Ten days from now, I will be on a plane on my way to Nicaragua. I almost can’t believe that I am going after three months of preparation. Just as well, I am unbelievably excited to use what I have learned and contribute to the work of Bridges to Community and past Dartmouth CCESP trips.
Seven months ago, I applied for this trip per the recommendation of friends who were past participants, and after an amazing experience in Honduras I was excited to volunteer abroad. But while taking the time to truly learn about international development and the country of Nicaragua, the initial excitement and glowing reviews faded, and I realized that I did not know why I was going on this trip. I touched on this on a previous blog post, but I want to expand on how I felt and my feelings now. In the middle of the term, I was learning how to make the right impact in an ethical way, and it was great that I was being educated properly for this trip. But I was questioning whether I was the right person to go. Can I be an ethical volunteer if I do not plan on pursuing international development for a career or through my lifetime? Suddenly I was not sure if I should go regardless of whether I wanted to or not. It was difficult to keep up with the coursework when my heart was not in it, and I didn’t want the term to end because then I would have to go on the trip.
Then Peter Mason from ACTS Honduras visited. Our discussion was specifically about returning to Honduras, and he convinced me to believe in the good that I can do as an experienced volunteer. This thinking expanded to the CCESP trip. I can contribute to this year’s trip, in an ethical and effective manner. In the future, I will remember the ethics of international development and the complex and humanist perspective with which I should view other countries. One small example is voting. In political candidates’ views of other countries, especially developing countries, my knowledge of the politics and ethics of international relations will help me make an educated vote. But from the smallest action such as discussions with friends about development to further volunteer trips, this class has had a life-changing impact on me, more than I had realized. And I’m not done yet!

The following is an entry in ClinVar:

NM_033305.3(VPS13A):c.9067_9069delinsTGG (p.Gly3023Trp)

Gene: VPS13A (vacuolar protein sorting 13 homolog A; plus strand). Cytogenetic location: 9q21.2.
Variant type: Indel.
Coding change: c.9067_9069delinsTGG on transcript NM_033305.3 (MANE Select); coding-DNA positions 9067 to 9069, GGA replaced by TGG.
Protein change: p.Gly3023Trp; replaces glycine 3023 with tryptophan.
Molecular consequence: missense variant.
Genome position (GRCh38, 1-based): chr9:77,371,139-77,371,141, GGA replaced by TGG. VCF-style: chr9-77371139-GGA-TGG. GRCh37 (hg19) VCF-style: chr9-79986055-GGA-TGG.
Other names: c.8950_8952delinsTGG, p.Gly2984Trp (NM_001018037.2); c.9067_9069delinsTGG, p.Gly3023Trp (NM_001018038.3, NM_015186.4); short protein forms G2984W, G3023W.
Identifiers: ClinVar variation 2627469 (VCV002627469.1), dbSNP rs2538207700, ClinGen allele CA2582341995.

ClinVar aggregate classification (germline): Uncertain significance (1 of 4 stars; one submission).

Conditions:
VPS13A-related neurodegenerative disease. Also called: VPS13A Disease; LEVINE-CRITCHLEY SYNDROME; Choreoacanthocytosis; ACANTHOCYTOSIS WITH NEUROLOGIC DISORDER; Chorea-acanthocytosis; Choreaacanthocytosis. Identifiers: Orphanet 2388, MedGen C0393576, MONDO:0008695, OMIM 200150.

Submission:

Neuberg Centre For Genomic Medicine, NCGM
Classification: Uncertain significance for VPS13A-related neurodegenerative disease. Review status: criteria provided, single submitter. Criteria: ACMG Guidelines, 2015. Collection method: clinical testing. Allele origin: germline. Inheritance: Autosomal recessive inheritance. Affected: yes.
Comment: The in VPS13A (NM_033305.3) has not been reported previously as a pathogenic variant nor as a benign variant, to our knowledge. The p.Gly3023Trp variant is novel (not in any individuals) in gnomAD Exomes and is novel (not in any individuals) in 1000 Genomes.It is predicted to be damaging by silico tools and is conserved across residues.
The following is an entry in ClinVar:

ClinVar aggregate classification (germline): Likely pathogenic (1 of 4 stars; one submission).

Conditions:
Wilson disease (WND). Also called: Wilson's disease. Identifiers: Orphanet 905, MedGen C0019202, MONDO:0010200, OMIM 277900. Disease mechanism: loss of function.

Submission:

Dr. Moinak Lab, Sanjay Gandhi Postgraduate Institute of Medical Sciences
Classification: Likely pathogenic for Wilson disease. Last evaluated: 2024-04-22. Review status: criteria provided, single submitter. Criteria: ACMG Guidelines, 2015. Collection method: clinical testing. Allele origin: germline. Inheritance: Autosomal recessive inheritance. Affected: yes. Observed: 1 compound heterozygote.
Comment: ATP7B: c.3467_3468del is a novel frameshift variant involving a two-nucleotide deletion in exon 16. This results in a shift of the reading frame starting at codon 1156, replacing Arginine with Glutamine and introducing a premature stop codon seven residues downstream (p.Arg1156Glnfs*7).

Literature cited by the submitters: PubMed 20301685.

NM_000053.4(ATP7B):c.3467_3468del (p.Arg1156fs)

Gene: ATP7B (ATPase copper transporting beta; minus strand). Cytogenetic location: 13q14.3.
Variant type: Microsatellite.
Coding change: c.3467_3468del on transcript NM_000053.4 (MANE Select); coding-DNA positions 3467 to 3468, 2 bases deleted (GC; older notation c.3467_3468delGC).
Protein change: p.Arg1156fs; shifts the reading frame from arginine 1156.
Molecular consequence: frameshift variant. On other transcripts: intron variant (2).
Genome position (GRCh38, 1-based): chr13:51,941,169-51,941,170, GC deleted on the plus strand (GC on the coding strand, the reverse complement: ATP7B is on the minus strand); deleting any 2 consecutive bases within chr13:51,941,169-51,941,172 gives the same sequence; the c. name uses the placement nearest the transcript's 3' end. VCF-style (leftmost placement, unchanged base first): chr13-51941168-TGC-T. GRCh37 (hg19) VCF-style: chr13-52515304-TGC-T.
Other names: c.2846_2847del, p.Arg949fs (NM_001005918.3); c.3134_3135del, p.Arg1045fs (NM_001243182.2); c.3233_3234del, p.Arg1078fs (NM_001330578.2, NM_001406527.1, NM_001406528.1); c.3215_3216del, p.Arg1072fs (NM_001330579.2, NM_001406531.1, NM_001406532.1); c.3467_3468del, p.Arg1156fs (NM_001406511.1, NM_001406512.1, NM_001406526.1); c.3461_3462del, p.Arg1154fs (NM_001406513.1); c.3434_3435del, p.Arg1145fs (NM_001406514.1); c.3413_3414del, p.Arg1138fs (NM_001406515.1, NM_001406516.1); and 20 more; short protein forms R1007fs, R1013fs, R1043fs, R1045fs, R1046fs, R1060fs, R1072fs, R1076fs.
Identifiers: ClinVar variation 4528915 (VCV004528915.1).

I’m excited for what I’ll learn during my two weeks in Nicaragua – with regards to my final project on alcohol consumption, on healthcare challenges and practices in rural Nicaragua, and more on the culture of Nicaraguans. I’m excited to see Nicaragua, after learning about its politics and history. Maybe I will be lucky enough to hear some Nicaragua poetry from writers in Hormiguero. All I know for certain is that I feel confidently prepared and am ready to fly in with an open mind. A lot to do in two weeks, and hopefully I’ll have more stories upon my return.